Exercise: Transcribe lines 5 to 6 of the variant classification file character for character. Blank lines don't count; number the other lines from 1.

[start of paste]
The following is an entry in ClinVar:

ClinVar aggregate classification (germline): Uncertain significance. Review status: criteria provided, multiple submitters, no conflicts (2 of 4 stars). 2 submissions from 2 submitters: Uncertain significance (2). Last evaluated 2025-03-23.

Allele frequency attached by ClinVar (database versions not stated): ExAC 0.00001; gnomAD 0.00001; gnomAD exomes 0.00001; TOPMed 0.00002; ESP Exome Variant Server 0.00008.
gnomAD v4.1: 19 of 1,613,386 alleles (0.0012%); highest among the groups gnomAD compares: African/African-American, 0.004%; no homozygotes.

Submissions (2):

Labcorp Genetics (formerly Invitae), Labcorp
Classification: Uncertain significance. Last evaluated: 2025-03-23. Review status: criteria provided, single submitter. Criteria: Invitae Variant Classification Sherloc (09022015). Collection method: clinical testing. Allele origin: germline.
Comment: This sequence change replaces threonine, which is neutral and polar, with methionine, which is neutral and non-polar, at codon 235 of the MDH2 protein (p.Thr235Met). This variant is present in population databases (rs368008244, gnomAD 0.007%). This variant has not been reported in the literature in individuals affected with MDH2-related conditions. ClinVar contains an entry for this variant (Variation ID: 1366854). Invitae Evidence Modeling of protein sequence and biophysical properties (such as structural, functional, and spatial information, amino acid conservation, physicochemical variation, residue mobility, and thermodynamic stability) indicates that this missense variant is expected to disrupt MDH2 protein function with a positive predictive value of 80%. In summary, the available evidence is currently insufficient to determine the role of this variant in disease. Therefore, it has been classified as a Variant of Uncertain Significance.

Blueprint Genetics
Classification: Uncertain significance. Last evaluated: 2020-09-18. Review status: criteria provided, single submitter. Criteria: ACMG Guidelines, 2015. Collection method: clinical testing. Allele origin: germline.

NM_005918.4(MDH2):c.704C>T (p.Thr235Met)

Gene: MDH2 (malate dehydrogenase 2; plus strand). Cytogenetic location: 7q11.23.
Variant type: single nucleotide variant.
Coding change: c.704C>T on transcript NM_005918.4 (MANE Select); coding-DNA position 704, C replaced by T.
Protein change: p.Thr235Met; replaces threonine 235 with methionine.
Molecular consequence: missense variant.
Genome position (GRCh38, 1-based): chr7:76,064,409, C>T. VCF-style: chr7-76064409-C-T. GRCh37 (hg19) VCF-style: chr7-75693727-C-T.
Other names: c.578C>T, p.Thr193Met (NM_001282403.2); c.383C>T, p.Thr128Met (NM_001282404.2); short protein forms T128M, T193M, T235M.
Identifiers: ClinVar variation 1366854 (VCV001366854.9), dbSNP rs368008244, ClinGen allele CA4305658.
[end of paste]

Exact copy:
Submissions (2):

Labcorp Genetics (formerly Invitae), Labcorp